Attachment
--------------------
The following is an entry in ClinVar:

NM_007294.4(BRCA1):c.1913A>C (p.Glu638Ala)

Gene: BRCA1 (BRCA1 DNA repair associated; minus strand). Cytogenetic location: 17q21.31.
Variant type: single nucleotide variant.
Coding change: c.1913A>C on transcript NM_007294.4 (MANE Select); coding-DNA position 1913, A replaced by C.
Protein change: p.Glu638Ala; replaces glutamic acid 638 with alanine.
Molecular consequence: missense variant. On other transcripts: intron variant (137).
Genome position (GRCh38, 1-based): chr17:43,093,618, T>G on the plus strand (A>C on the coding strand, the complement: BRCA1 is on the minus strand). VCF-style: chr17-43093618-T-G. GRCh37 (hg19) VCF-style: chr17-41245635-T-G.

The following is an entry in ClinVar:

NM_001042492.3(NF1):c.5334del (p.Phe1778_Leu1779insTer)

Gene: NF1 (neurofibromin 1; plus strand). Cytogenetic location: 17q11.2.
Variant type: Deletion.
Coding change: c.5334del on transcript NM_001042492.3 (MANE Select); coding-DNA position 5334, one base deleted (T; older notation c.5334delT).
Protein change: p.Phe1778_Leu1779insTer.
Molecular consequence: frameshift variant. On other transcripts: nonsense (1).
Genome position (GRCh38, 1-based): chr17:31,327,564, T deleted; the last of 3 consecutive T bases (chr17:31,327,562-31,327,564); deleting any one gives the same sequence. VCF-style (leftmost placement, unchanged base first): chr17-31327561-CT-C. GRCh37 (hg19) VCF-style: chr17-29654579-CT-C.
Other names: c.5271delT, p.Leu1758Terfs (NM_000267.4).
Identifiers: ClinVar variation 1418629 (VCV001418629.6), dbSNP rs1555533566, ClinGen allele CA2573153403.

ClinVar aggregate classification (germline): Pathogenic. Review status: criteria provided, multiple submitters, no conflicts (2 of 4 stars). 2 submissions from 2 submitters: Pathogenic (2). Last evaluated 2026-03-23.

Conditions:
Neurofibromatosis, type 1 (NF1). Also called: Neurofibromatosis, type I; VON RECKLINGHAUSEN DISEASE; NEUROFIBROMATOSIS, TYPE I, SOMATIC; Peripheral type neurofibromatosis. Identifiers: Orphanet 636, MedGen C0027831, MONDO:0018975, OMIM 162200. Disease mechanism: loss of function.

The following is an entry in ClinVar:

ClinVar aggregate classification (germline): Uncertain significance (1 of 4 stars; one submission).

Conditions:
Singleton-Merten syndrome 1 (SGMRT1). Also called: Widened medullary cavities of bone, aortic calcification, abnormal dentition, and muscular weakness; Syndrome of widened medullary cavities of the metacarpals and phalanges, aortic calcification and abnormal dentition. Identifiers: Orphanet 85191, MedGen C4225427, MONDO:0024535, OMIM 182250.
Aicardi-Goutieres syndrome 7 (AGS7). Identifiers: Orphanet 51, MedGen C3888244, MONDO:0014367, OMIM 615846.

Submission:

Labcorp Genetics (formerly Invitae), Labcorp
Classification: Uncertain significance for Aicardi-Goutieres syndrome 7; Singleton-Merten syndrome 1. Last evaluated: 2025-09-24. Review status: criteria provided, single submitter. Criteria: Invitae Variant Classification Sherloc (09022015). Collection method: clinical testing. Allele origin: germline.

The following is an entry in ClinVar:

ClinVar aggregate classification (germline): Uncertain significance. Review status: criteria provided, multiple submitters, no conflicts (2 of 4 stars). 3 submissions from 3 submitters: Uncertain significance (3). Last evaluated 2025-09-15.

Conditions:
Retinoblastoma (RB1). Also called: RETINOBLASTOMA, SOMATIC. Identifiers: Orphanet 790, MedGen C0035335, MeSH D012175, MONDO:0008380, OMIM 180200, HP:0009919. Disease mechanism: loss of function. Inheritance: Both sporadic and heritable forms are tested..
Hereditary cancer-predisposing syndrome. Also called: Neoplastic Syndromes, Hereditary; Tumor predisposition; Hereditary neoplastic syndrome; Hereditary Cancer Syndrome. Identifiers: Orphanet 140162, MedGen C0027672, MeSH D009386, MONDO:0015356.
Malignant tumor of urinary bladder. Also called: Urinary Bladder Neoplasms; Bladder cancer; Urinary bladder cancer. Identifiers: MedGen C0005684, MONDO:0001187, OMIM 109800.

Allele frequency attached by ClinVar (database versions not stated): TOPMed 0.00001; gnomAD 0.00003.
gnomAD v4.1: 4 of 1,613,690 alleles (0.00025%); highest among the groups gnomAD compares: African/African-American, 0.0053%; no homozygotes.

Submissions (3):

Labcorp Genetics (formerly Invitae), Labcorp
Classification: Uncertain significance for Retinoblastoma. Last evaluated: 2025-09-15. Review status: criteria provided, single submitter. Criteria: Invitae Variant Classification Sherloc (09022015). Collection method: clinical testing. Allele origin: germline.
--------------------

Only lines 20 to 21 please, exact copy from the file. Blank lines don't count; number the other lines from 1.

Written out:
Conditions:
Neurofibromatosis, type 1 (NF1). Also called: Neurofibromatosis, type I; VON RECKLINGHAUSEN DISEASE; NEUROFIBROMATOSIS, TYPE I, SOMATIC; Peripheral type neurofibromatosis. Identifiers: Orphanet 636, MedGen C0027831, MONDO:0018975, OMIM 162200. Disease mechanism: loss of function.